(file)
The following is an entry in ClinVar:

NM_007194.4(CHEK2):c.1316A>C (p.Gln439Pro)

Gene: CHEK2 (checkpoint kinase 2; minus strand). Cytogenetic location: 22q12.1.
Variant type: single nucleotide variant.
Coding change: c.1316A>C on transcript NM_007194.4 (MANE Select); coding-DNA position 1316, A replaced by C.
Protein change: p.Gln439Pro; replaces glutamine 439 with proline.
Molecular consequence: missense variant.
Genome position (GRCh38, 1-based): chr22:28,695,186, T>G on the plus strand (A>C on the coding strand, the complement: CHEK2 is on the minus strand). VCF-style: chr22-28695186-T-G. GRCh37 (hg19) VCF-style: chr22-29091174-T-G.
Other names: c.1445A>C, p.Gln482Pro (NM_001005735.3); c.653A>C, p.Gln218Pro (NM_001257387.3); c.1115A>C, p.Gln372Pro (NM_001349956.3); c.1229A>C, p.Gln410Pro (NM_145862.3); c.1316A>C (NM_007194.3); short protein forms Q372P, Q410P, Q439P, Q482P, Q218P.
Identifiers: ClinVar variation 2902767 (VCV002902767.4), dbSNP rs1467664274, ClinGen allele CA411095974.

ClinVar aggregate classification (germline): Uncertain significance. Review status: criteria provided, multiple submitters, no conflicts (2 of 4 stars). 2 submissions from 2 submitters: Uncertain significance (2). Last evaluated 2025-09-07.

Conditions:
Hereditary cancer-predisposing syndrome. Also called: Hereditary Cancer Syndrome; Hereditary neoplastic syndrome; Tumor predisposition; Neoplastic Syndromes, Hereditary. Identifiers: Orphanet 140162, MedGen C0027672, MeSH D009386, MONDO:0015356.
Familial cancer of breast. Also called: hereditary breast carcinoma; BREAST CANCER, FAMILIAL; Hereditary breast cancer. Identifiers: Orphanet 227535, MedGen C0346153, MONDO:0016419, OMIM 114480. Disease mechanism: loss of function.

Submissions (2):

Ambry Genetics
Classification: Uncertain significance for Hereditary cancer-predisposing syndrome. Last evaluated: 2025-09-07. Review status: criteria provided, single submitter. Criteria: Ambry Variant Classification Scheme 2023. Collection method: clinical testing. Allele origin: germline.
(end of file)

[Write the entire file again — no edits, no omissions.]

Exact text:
The following is an entry in ClinVar:

NM_007194.4(CHEK2):c.1316A>C (p.Gln439Pro)

Gene: CHEK2 (checkpoint kinase 2; minus strand). Cytogenetic location: 22q12.1.
Variant type: single nucleotide variant.
Coding change: c.1316A>C on transcript NM_007194.4 (MANE Select); coding-DNA position 1316, A replaced by C.
Protein change: p.Gln439Pro; replaces glutamine 439 with proline.
Molecular consequence: missense variant.
Genome position (GRCh38, 1-based): chr22:28,695,186, T>G on the plus strand (A>C on the coding strand, the complement: CHEK2 is on the minus strand). VCF-style: chr22-28695186-T-G. GRCh37 (hg19) VCF-style: chr22-29091174-T-G.
Other names: c.1445A>C, p.Gln482Pro (NM_001005735.3); c.653A>C, p.Gln218Pro (NM_001257387.3); c.1115A>C, p.Gln372Pro (NM_001349956.3); c.1229A>C, p.Gln410Pro (NM_145862.3); c.1316A>C (NM_007194.3); short protein forms Q372P, Q410P, Q439P, Q482P, Q218P.
Identifiers: ClinVar variation 2902767 (VCV002902767.4), dbSNP rs1467664274, ClinGen allele CA411095974.

ClinVar aggregate classification (germline): Uncertain significance. Review status: criteria provided, multiple submitters, no conflicts (2 of 4 stars). 2 submissions from 2 submitters: Uncertain significance (2). Last evaluated 2025-09-07.

Conditions:
Hereditary cancer-predisposing syndrome. Also called: Hereditary Cancer Syndrome; Hereditary neoplastic syndrome; Tumor predisposition; Neoplastic Syndromes, Hereditary. Identifiers: Orphanet 140162, MedGen C0027672, MeSH D009386, MONDO:0015356.
Familial cancer of breast. Also called: hereditary breast carcinoma; BREAST CANCER, FAMILIAL; Hereditary breast cancer. Identifiers: Orphanet 227535, MedGen C0346153, MONDO:0016419, OMIM 114480. Disease mechanism: loss of function.

Submissions (2):

Ambry Genetics
Classification: Uncertain significance for Hereditary cancer-predisposing syndrome. Last evaluated: 2025-09-07. Review status: criteria provided, single submitter. Criteria: Ambry Variant Classification Scheme 2023. Collection method: clinical testing. Allele origin: germline.